By Wes Mader Community Columnist Jul 10, 2019
Nexus, Prior Lake-Savage Area Schools’ controversial consultant, has now been paid over $20 million since initial hiring — not a bad gig for a company that didn’t exist until hired by the district, but not good for taxpayers who foot the bill.
The controversial issue of school attendance boundaries has now been decided by a vote of four members of the School Board (seven members in total). Based upon news articles and numerous letters to the editor, it’s apparent not all parents are cheering the result. Unfortunately, the Board was faced with only win-lose options as a consequence of faulty management of open enrollment.
Like many political entities, the School Board and administration seem to operate on the premise that bigger is better without regard to unintended consequences. In spite of population growth that has continuously imposed space/facility problems, the Board majority seems oblivious to the impact of aggressive open enrollment.
To be specific, student population at the end of school year was 8,870, with 1,091 from outside the district. That exceeds 12% as compared to the 1% minimum allowed by state law. Districts with excess capacity are expected to welcome open enrollment. It’s unexpected when an overcrowded district (like Prior Lake-Savage) permits open enrollment to reach over 10 times the minimum. If the district had reasonably capped open enrollment, there would have been no need for an additional grade school nor the need to bus students who live within sight of an existing school to somewhere else.
District Finance Director Julie Cink regularly cites open enrollment as providing needed revenue while ignoring the fact that revenue created by open enrollees doesn’t cover the cost for their education. Records indicate it costs about $10,000 per year per student to operate our schools, with 70% of the revenue from the state and 30% from real-estate taxes. Since no real-estate taxes come with open-enrolled students, in-district taxpayers make up the difference. The revenue shortfall with 1,091 open-enrolled students is over $3 million.
Fortunately (or unfortunately, depending upon your viewpoint), a significant number of students from our district enroll in other districts, leaving tax-dollars behind that partially offset the shortfall.
More than once I’ve heard financial executives in the business world jokingly say if you’re losing money on every single device you sell, you need volume to make it up. While intended as a joke, it’s apparently a fiscal strategy embraced at Prior Lake-Savage. One might wonder how much influence Nexus has had in evolving this strategy. Obviously open enrollment drives up the demand for additional facilities and increases Nexus fees.
For some, open enrollment is unfair to in-district students. Open-enrolled elementary students are allowed to list three schools as their preference, with school principals and administrators determining where they end up. In-district students are assigned to a school based upon where they live. While in-district students can apply to attend a school different from the one assigned, I understand options are quite limited, particularly given the number of parents unhappy with where their kids are ending up.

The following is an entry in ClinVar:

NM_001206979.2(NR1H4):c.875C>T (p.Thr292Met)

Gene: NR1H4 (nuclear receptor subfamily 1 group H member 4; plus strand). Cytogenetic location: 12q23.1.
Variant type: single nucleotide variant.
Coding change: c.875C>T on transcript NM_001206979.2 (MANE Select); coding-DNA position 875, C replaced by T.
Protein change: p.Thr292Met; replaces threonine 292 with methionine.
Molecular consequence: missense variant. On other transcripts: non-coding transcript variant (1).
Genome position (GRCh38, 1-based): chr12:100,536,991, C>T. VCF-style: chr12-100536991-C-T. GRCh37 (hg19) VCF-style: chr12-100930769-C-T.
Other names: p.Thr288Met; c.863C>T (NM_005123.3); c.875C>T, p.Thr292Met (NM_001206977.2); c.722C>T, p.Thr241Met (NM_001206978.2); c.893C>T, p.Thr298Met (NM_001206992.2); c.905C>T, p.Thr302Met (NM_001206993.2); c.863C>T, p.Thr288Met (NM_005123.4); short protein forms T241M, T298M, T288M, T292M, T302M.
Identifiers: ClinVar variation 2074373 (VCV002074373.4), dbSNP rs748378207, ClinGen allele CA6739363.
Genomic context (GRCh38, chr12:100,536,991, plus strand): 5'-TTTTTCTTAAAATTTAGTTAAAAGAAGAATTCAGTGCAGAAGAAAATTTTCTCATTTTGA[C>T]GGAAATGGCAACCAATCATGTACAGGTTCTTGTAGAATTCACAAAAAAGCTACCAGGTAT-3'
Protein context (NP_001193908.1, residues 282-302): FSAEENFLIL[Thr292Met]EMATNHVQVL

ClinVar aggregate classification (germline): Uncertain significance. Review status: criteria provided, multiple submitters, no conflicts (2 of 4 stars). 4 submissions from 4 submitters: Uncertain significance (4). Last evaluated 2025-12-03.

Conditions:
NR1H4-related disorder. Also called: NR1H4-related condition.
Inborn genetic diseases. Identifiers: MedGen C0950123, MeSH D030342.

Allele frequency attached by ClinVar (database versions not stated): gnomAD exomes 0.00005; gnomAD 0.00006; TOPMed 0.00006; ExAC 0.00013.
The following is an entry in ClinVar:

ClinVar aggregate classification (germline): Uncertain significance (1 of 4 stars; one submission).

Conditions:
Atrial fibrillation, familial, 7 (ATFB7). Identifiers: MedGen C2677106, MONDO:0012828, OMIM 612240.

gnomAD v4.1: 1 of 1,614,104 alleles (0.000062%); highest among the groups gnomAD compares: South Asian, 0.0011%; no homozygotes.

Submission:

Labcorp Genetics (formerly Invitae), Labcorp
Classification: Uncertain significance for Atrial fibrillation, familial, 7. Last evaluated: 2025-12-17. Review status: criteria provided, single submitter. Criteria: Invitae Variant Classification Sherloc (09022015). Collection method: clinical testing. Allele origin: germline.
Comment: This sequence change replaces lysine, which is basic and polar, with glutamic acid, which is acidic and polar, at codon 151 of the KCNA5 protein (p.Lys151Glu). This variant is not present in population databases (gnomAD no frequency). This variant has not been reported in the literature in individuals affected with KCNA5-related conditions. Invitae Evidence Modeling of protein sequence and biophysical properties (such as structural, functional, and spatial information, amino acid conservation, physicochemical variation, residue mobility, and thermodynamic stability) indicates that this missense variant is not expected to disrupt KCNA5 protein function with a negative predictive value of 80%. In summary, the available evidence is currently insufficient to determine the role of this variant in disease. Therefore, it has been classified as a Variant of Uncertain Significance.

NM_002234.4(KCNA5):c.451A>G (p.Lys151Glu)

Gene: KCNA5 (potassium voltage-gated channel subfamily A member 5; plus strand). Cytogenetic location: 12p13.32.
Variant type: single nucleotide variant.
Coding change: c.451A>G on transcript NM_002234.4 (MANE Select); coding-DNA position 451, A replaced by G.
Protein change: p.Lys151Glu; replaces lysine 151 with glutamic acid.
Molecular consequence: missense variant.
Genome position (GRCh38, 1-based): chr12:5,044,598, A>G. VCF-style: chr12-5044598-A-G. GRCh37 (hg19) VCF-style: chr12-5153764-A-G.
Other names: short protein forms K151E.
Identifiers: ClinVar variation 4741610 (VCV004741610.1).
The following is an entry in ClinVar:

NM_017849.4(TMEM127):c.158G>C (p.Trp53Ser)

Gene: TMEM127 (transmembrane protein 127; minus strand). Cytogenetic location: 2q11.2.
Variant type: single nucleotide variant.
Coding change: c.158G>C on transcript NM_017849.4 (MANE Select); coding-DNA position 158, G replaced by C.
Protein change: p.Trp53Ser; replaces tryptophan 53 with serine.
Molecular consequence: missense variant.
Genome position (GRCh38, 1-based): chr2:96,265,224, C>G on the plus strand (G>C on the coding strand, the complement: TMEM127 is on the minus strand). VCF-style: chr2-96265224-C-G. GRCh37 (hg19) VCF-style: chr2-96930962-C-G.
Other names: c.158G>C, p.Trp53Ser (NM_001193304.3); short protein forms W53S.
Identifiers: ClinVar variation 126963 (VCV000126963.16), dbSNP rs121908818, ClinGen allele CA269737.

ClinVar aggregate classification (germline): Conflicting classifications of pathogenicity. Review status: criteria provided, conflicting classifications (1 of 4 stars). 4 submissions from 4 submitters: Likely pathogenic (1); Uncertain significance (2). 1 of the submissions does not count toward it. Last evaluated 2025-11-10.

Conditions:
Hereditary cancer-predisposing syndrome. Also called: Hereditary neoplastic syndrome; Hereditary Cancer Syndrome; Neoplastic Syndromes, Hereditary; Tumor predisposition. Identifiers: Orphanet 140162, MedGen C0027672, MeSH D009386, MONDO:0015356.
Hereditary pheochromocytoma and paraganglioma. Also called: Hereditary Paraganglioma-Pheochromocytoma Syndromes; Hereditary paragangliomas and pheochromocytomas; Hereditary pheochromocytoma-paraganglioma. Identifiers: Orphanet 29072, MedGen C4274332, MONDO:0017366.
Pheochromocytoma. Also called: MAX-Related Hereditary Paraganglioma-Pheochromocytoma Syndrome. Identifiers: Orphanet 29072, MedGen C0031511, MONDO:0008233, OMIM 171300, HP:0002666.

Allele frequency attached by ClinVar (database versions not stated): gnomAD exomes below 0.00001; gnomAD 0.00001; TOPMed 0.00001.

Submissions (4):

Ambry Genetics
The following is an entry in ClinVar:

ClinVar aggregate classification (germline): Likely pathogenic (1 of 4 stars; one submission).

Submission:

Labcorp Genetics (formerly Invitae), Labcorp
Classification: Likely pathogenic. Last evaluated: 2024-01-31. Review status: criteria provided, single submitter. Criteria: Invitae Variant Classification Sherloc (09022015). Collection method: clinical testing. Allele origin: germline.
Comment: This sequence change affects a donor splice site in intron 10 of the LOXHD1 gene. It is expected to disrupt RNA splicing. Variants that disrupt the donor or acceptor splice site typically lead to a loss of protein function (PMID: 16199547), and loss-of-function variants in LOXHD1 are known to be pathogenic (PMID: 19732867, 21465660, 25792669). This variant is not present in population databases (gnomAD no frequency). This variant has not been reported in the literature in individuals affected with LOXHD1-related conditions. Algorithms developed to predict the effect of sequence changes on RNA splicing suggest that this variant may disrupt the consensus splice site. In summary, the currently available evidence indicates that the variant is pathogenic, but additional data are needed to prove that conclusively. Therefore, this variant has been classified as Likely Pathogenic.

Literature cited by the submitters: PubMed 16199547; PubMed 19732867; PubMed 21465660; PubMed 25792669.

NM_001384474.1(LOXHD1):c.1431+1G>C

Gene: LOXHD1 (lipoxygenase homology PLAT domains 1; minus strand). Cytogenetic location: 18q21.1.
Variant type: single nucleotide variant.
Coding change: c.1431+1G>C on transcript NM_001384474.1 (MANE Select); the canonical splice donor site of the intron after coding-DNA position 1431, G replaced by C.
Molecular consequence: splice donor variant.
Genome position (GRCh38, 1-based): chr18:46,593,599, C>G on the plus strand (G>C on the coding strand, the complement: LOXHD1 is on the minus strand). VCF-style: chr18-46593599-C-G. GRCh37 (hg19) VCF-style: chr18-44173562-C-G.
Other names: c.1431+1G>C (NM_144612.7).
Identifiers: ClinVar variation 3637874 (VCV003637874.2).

When in-district parents whose real estate taxes are used to fund education for out-of-district students appear to have less school choice than open-enrolled students, the fairness issue is understandable.
Allegations that the process for determining attendance boundaries was neither open nor transparent have been denied by Superintendent Teri Staloch. While I have no basis to offer an opinion about the allegation, what continues to be apparent is that the Board majority doesn’t seem much interested in minority members’ views. A lack of respect is often evident, with Board majority members limiting discussion to subjects they alone wish to discuss.
It’s my humble opinion that a requisite for representative governance is for the majority to demonstrate respect for those with whom they disagree. While mutual respect has all but disappeared in Washington, we ought to be able to do better locally.
While on the subject of respect, the Board majority and administration should demonstrate respect for all residents in the district. In a recent meeting, a teacher said, as though it was law and fact, that employees of the district are bound by law to tell the truth while citizen groups are free to lie. This was almost verbatim of what appeared in a district newsletter just prior to the referendum.
This attitude reflects disrespect to residents and well-intentioned groups alike. As long as it remains prevalent with some in district leadership, many residents will continue to believe they have no voice.
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Wes Mader is a former Prior Lake mayor. Following retirement after serving as president of Bowmar Aerospace and Defense in Ft. Wayne, Indiana, Wes and his wife Char retired in Prior Lake.